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No PB&J? Navigating nut allergies in schools

In response to rising peanut allergies, schools are declaring classrooms "nut-free." But what if your child eats a plant-based diet and depends on nuts for protein and energy?

My son started kindergarten last week, and in the mind-numbing deluge of fliers, forms, and emails that marks the beginning of any school year it was announced: “Our class will be a NUT-FREE ZONE.” Of all the school-related challenges, this wasn’t one that I had anticipated.

I imagined that behind this decision were parents fearing for a severely allergic child’s safety. After all, according to research peanut allergies alone tripled between 1997 and 2008. Interestingly, a study ealier this year showed that kids who grow up in cities are more likely to become allergic to nuts.  And nut allergies can be life threatening.

So it makes a lot of sense to use precaution in the classroom. But it made me—the mother of a vegetarian kid who loves peanut butter, almond butter, cashews, and walnuts, and relies on them for protein and calories every day—a little nuts. My son doesn’t like dairy very much. What was I going to send? Coconut butter and jelly sandwiches? (Better option: Omit nut butter in these super tasty Ricotta and Banana Sandwiches.)

Looking at it from the other side, I wondered how the thousands of parents of children with allergies to peanuts, tree nuts, or other foods coped. (Have you faced serious dietary restrictions in or out of the classroom? Share your tips in the comments below.)

I emailed his teachers: Would it be OK to include some nuts in his lunch (eaten in the cafeteria) but strictly avoid including them in snacks (eaten in classroom)? Were absolutely all nuts and seeds off limits? In general, seeds are less allergenic than peanuts and tree nuts, including sunflower butter, tahini, and sesame and pumpkin seeds.

If the allergies in the classroom weren’t life threatening, I was hoping that we could find some middle ground. In the meantime, I started looking at lunches from a new perspective, one that included more no-nut, non-dairy protein options like hard-boiled eggs, hummus and other bean dips, baked tofu, coconut-milk yogurts, and protein drinks. I flagged the following recipes as good options.

Tofu, Mushroom, and Tomato Kabobs

Quinoa and Roasted Vegetable Salad

Sweet Glazed Tofu Cutlets

Chocolate-Banana Protein Smoothie

Strawberry Sunrise Shake

Luckily, after contacting the parents, our son’s teachers decided to lift the “no nut” rule, as long as we impressed the “no sharing” rule on our kids. “We had that rule at summer camp,” my son beamed. No big deal.

Discuss this Blog Entry 3

on Aug 28, 2012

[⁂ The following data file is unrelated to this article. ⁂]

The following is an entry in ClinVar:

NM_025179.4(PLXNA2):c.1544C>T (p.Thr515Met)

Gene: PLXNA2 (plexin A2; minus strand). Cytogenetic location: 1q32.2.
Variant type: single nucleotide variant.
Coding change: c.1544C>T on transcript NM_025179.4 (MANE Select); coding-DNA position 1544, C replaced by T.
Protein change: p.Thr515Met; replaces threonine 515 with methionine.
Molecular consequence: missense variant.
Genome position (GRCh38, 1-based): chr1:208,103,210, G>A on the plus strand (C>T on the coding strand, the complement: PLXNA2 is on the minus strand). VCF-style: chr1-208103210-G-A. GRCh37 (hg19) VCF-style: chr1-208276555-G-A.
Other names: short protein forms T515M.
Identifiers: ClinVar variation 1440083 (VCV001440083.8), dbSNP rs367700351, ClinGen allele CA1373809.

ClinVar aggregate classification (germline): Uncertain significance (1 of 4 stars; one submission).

I had thought more kids were allergic to peanuts (not a tree nut, more closely related to soy, as I understand)--so thought almond butter was an OK lunch room option. But recently we had a birthday party guest who said she could eat peanuts, but not tree nuts. So best to follow your program!

Anonymous (not verified)
on Sep 2, 2012

We just received a notice that someone in our child's class is allergic to peanuts; therefore, all peanuts and peanut products, as well as all nuts, all products that might contain nuts as well as have been processed in a facility that also processes nuts, are banned. This seems like overkill to me. The list of 'acceptable' foods included in the notice is full of stuff that is quite expensive, and we still have to constantly check the ingredient list in case something changes (as in, some cracker that used to be processed in a factory that didn't process nuts is now processed differently). I get banning peanuts and peanut products for a kid with a peanut allergy, but if the person is not allergic to nuts, why ban everything that a nut might possibly touch or have touched? If your child is that allergic to the point where being in contact with a cracker that once might have touched something that could have touched a peanut, I'm not sure what can be done for you.

on Sep 4, 2012

A child allergic to peanuts is not necessarily allergic to other nuts and seeds, so I encourage you to talk with your child's teachers about how to address the specific allergy while still honoring your family's budget and diet preferences. Unless the children are sharing the food that your child brings, banning foods made in a facility that processes nuts seems like an unnecessary measure. According to studies, the possibility that the allergic child would have a strong reaction to airborne nut particles is very small. Good luck, and let us know how it goes!

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